Nik Morton introduces my guest today – another fascinating individual.
In the middle of 2005, I received a communication from a Spanish man, Leon Cazador. He wrote in English and this is it.
Dear Mr Morton
Forgive me for approaching you like this, but I was intrigued by your book Pain Wears No Mask, which is purportedly a novel. Yet the first person narrative suggests otherwise. I thought you captured the voice of Sister Rose perfectly. I feel you could do the same for me, too.
Let me begin by saying that my allegiance is split because I’m half-English and half-Spanish. Mother had a whirlwind romance with a Spanish waiter but happily it didn’t end when the holiday was over. The waiter pursued her to England and they were married.
I was born in Spain and I have a married sister, Pilar, and an older brother, Juan, who is an officer in the Guardia Civil. You may wonder why I am contacting you. Well, I am a private investigator and sometimes I operate in disguise under several aliases, among them Carlos Ortiz Santos, my little tribute to the fabled fictional character, Simon Templar.
As a consequence of dealing with the authorities and criminals, I have observed in my two home countries the gradual deterioration of effective law enforcement and the disintegration of respect. My name translated into English is ‘Lion Hunter’. The Spanish sounds less pretentious, I think.
When I was growing up in England, I never imagined there would be no-go areas in those great cities, places where the shadow of light falls on streets and minds. At weekends, some sections of many towns seem to be under siege.
Now that I have returned to live in Spain, I find that it is not so bad here, though I must admits that there have been many changes over the last thirty years, most of them good, yet some to be deplored. It is heartening to see that family cohesion is still strong in most areas, but even that age-old stability is under threat. Yet, some urbanizaciones more resemble towns on the frontier of the Old West, where mayors can be bought, where lawlessness is endemic and civilised behaviour has barely a foothold. Even so, most nights you can walk the streets and feel safe here in Spain.
As Spain’s conscription didn’t cease until 2001, I decided to jump rather than be pushed and joined the Army, graduating as an Artillery Lieutenant. About a year later, I joined the Spanish Foreign Legion’s Special Operations Company (Bandera de operaciones especiales de la legión) and was trained in the United States at Fort Bragg, where I built up my knowledge about clandestine activities and weapons. Some months afterwards, I was recruited into the CESID (Centro Superior de Informacion de la Defensa), which later became the CNI (Centro Nacional de Inteligencia). Unlike most Western democracies, Spain runs a single intelligence organisation to handle both domestic and foreign risks.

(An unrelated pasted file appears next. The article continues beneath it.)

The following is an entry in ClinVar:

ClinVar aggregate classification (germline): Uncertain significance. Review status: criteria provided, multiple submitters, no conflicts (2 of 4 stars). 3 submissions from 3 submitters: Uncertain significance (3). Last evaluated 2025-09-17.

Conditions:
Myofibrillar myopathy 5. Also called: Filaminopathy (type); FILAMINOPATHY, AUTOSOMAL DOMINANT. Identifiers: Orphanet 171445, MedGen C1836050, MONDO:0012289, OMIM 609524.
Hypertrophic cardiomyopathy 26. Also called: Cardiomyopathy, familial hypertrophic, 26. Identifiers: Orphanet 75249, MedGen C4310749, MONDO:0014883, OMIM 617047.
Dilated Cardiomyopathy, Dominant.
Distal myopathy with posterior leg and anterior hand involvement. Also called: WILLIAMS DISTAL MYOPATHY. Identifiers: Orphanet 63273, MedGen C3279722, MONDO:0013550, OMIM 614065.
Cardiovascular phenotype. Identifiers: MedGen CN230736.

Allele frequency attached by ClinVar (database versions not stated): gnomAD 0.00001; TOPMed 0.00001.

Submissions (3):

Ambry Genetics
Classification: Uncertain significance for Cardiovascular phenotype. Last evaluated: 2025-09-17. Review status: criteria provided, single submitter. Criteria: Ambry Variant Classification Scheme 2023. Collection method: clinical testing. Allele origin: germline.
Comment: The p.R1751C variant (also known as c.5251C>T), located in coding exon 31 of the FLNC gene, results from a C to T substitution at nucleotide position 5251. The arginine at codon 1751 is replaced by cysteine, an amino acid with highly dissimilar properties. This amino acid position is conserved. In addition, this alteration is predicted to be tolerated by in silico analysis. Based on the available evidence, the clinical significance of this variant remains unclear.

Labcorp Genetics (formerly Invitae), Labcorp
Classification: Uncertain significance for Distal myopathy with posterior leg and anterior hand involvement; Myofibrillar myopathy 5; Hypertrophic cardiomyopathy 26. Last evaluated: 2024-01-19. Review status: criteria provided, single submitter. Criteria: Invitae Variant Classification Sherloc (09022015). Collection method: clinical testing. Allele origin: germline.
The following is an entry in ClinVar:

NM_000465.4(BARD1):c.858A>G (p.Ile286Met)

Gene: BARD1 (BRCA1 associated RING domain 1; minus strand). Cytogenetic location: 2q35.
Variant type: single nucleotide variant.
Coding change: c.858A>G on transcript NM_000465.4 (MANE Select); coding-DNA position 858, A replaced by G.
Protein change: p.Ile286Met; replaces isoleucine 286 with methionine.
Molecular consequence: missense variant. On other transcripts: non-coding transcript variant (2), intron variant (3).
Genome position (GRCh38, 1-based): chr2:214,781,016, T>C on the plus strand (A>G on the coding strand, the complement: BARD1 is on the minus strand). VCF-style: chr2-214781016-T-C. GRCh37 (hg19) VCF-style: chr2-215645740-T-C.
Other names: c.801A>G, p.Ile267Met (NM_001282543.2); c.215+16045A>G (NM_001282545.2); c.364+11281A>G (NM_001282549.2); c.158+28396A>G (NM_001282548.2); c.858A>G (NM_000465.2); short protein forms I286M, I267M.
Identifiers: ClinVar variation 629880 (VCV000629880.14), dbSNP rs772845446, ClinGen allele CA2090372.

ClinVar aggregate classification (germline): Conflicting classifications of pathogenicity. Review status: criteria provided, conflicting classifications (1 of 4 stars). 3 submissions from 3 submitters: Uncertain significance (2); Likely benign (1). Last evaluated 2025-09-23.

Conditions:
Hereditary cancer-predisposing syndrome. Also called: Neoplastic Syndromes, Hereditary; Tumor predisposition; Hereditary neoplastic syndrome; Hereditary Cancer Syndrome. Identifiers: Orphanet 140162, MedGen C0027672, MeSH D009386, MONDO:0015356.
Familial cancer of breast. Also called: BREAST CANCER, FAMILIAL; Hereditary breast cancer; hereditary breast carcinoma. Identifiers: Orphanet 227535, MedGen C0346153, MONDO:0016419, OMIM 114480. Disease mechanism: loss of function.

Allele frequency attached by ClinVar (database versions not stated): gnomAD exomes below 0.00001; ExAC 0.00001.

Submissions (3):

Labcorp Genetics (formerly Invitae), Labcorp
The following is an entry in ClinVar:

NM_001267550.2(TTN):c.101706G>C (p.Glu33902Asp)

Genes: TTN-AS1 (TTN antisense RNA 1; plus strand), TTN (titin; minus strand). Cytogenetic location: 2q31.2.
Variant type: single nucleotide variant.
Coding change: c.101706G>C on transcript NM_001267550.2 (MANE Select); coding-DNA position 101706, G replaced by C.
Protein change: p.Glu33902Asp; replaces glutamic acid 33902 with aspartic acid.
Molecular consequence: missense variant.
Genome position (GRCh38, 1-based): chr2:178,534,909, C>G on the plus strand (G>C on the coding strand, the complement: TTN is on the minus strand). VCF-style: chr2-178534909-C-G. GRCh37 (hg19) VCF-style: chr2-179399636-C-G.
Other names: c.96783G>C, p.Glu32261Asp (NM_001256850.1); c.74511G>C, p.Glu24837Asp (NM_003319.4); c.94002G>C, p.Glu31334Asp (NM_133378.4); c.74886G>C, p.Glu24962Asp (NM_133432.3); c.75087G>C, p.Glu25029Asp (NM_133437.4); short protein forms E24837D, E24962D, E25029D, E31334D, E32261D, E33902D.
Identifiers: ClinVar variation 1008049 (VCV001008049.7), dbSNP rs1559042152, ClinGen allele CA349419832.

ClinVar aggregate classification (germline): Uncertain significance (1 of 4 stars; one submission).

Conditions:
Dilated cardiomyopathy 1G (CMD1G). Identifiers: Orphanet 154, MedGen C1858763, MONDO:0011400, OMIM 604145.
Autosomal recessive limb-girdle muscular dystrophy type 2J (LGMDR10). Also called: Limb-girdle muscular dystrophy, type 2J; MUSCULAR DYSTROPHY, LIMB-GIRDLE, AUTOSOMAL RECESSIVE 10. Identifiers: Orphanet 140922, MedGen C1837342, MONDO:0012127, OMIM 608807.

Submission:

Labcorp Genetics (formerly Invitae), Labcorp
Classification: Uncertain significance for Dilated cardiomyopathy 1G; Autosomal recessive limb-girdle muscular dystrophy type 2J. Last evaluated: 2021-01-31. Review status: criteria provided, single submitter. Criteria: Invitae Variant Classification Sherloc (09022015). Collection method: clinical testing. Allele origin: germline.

I am one of those fortunate individuals capable of learning a foreign language with ease: I grew up bilingual, speaking English and Spanish, and soon learned Portuguese, French, German, Arabic, Chinese, and basic Japanese. Part of my intelligence gathering entailed my transfer to the Spanish Embassy in Washington, D.C. There, I met several useful contacts in the intelligence community, and at the close of the Soviet occupation of Afghanistan I embarked on a number of secret missions to that blighted land with CIA operatives. By the time the Soviet withdrawal was a reality, I was transferred to the Spanish Embassy in Tokyo, liaising with both intelligence and police organisations. Secret work followed in China, the Gulf and Yugoslavia.
A year after witnessing the atrocity of the Twin Towers while stationed with the United Nations, I returned to civilian life and set up a private investigation firm. During periods of leave and while stationed in Spain, I established a useful network of contacts in law enforcement, notably the Guardia Civil. One of my early cases resulted in me becoming financially set for life, so now I conduct my crusade against villains of all shades, and in the process attempt to save the unwary from the clutches of conmen, rogues and crooks.
To begin with, I would like to relate to you several of my private eye cases, changing names as appropriate, of course. Perhaps at a later date I might be able to go into some detail about certain clandestine operations. Would you be interested in meeting me with a view to writing about these cases as fiction ‘in my own words’?
Sadly, Pain Wears No Mask is out of print now. Needless to say, I couldn’t miss the meeting. Señor Cazador is a remarkable individual and I have since transcribed 22 of his cases in the collection Spanish Eye. He also appears in the ‘Avenging Cat’ novels, Catalyst and Catacomb. He continues to supply me with information that I am gathering for additional short stories and at least one novel.
Nik Morton has been writing for over 50 years. He has sold over 120 short stories, even more articles, and had 21 books published in several genres. His latest publications are the second and third novels in the ‘Avenging Cat’ series, Catacomb and Cataclysm from Crooked Cat.
…These stories are humorous, insightful and sometimes tragic. Leon Cazador is not afraid to bring the bad men to justice, and so help to restore the balance in this world. Beautifully written with a simple and uncluttered style which draws you in to the heart of the story. Highly recommended!
– Laura Graham, actress, author of Down a Tuscan Alley
…While reading these exciting stories I experienced a myriad of emotions. I laughed, cried, and became incensed. I cheered and clapped, but most of all I felt a confirmation of universal values.
– E.B. Sullivan, author of Different Hearts
3 replies on “Letters from Elsewhere: Leon Cazador”
Thanks for opening this letter, Miriam! Best wishes, Nik
Thank you for sending it 🙂
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